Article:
Dance and dahlias deliver hope to distressed
COFFEE WITH WARREN, with Warren Harbeck
Last week we experienced Louis "Satchmo" Armstrong's "What a Wonderful World" through the jazz singer's own heart.
"Seems to me it ain't the world that's so bad," Satchmo once said, "but what we are doing to it. And all I'm saying is, see what a wonderful world it would be, if only we'd give it a chance."
The day after that column came out, Cochrane coffee companion Glen Eyford told me why he thought the impact of Satchmo's hit song itself proved his point.
"With the power of music and the arts generally we can open humankind to the beauty in our lives, in our community, and in our world," he said.
When Glen speaks, I listen. Professor emeritus and former chair of Development Studies at the University of Alberta, he has devoted a lifetime to the study of aesthetics and the wellbeing of society.
Thus, during the U.N. Decade for Cultural Development in the 1980s, he worked with the United Nations "to find examples where culture, usually in the form of music, drama, or poetry, contributed to the healthy growth of the community," he explained.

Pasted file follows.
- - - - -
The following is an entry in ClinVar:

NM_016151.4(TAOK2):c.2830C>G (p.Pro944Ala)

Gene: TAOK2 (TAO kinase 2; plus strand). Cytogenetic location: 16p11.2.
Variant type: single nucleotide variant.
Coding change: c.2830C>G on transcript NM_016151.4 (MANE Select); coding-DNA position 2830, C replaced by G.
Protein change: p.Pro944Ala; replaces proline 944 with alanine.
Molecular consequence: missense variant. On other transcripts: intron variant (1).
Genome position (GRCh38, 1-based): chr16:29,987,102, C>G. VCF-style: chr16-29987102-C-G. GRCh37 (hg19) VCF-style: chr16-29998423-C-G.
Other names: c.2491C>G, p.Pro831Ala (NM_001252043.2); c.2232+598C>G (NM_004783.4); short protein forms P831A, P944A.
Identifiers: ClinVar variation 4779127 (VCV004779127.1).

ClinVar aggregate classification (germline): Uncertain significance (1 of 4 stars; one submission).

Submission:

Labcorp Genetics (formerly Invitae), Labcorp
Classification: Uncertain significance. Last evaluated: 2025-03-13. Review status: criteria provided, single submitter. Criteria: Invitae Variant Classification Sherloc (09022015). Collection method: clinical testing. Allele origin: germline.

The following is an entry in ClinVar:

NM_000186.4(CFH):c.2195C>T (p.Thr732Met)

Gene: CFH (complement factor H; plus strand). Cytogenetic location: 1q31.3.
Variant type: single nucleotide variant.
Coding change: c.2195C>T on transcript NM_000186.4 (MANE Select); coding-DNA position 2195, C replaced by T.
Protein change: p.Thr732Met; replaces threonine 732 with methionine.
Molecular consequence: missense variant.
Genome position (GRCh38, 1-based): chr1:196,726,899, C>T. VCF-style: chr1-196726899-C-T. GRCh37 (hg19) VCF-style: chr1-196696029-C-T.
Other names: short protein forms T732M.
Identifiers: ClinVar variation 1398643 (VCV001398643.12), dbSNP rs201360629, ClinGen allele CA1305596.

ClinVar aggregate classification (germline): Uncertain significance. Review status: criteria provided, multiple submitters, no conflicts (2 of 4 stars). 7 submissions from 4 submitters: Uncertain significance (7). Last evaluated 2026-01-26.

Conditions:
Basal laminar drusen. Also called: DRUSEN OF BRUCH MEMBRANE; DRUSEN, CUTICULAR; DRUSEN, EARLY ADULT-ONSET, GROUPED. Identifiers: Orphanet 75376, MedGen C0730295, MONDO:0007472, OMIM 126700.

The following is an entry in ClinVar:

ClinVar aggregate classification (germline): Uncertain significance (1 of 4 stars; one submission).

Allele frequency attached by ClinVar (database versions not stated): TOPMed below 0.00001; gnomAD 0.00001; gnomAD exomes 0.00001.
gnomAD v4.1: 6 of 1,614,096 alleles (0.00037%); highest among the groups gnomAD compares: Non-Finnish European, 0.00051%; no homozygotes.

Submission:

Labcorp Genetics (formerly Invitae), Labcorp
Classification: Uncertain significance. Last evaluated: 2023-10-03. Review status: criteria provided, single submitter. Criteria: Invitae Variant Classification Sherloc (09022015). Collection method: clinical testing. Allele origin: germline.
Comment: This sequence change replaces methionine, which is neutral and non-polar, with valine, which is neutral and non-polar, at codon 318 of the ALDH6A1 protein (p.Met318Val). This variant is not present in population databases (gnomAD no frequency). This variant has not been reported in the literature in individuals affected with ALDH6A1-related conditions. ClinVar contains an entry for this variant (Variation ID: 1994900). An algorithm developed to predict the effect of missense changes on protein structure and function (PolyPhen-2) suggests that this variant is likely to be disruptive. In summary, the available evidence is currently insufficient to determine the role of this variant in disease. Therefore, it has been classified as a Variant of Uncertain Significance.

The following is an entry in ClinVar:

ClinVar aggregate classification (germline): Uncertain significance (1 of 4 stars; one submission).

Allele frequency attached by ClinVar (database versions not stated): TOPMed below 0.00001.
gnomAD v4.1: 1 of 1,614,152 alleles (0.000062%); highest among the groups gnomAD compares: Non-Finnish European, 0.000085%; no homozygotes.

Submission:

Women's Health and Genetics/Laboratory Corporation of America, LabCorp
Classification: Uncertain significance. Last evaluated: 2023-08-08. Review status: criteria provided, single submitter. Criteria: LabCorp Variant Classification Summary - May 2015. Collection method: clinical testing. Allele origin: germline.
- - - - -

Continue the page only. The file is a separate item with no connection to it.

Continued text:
The most memorable example he came across was São Paulo, Brazil "the largest and most miserable slum in the world," said Glen. (With an urban population of nearly 20 million, this city of sparkling office towers suffers a paralysis of poverty and despair.)
"A group of citizens living in this blighted area thought they could do something to help," Glen said. "They considered providing food parcels, clothing packages, health clinics; but this had all been attempted by others and hadn't seemed to improve anything. They decided to arrange a celebration, a free festival of the arts, using indigenous artists, and offer it as a gift to the people."
A skeptical regional council eventually granted its approval, Glen said. "The group began recruiting performers folk groups, dancing groups, singers, bands all united by their sense of community and by their eagerness to show what they could do."
The day-long festival lasted into the night, with thousands singing and dancing.
Afterward, the once-skeptical regional council met with the group of citizens and praised them for their initiative: "You have given these people a gift they will always remember, an experience of joy and happiness. You have brought beauty into their lives."
If, as Glen pointed out, music and dance can make a more wonderful world for some, then gardens do the same for others. From Edmonton, Barbara Stevens, wheelchair-bound because of post-polio syndrome, sent this note:
AND THANK YOU, Glen and Barbara. As Satchmo suggested, you've given the world a chance and rejoiced in its beauty.
© 2005 Warren Harbeck